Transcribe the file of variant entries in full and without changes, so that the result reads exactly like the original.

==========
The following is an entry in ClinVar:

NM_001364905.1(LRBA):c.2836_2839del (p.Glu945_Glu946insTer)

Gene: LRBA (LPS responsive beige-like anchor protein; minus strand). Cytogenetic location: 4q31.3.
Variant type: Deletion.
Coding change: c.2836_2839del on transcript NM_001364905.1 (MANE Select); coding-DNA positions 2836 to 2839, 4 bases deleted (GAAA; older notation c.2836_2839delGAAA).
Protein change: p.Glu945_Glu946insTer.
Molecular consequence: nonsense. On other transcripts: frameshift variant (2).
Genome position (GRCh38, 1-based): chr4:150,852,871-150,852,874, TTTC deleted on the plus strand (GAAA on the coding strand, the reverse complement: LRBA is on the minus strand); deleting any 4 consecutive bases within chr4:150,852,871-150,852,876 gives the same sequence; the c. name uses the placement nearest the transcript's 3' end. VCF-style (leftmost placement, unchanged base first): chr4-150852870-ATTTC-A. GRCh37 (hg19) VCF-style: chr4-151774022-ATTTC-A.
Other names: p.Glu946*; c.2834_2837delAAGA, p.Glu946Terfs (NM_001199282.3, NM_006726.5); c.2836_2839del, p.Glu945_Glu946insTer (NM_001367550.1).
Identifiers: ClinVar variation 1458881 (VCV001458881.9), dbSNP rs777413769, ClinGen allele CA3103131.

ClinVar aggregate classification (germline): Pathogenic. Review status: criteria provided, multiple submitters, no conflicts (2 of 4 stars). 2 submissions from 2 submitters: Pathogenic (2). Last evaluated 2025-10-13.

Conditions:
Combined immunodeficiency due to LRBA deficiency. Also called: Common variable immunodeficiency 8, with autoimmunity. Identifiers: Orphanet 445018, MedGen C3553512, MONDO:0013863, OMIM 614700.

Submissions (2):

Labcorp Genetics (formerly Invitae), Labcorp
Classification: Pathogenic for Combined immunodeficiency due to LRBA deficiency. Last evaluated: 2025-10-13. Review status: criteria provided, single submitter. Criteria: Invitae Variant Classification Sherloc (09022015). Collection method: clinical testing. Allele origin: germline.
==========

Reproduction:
The following is an entry in ClinVar:

NM_001364905.1(LRBA):c.2836_2839del (p.Glu945_Glu946insTer)

Gene: LRBA (LPS responsive beige-like anchor protein; minus strand). Cytogenetic location: 4q31.3.
Variant type: Deletion.
Coding change: c.2836_2839del on transcript NM_001364905.1 (MANE Select); coding-DNA positions 2836 to 2839, 4 bases deleted (GAAA; older notation c.2836_2839delGAAA).
Protein change: p.Glu945_Glu946insTer.
Molecular consequence: nonsense. On other transcripts: frameshift variant (2).
Genome position (GRCh38, 1-based): chr4:150,852,871-150,852,874, TTTC deleted on the plus strand (GAAA on the coding strand, the reverse complement: LRBA is on the minus strand); deleting any 4 consecutive bases within chr4:150,852,871-150,852,876 gives the same sequence; the c. name uses the placement nearest the transcript's 3' end. VCF-style (leftmost placement, unchanged base first): chr4-150852870-ATTTC-A. GRCh37 (hg19) VCF-style: chr4-151774022-ATTTC-A.
Other names: p.Glu946*; c.2834_2837delAAGA, p.Glu946Terfs (NM_001199282.3, NM_006726.5); c.2836_2839del, p.Glu945_Glu946insTer (NM_001367550.1).
Identifiers: ClinVar variation 1458881 (VCV001458881.9), dbSNP rs777413769, ClinGen allele CA3103131.

ClinVar aggregate classification (germline): Pathogenic. Review status: criteria provided, multiple submitters, no conflicts (2 of 4 stars). 2 submissions from 2 submitters: Pathogenic (2). Last evaluated 2025-10-13.

Conditions:
Combined immunodeficiency due to LRBA deficiency. Also called: Common variable immunodeficiency 8, with autoimmunity. Identifiers: Orphanet 445018, MedGen C3553512, MONDO:0013863, OMIM 614700.

Submissions (2):

Labcorp Genetics (formerly Invitae), Labcorp
Classification: Pathogenic for Combined immunodeficiency due to LRBA deficiency. Last evaluated: 2025-10-13. Review status: criteria provided, single submitter. Criteria: Invitae Variant Classification Sherloc (09022015). Collection method: clinical testing. Allele origin: germline.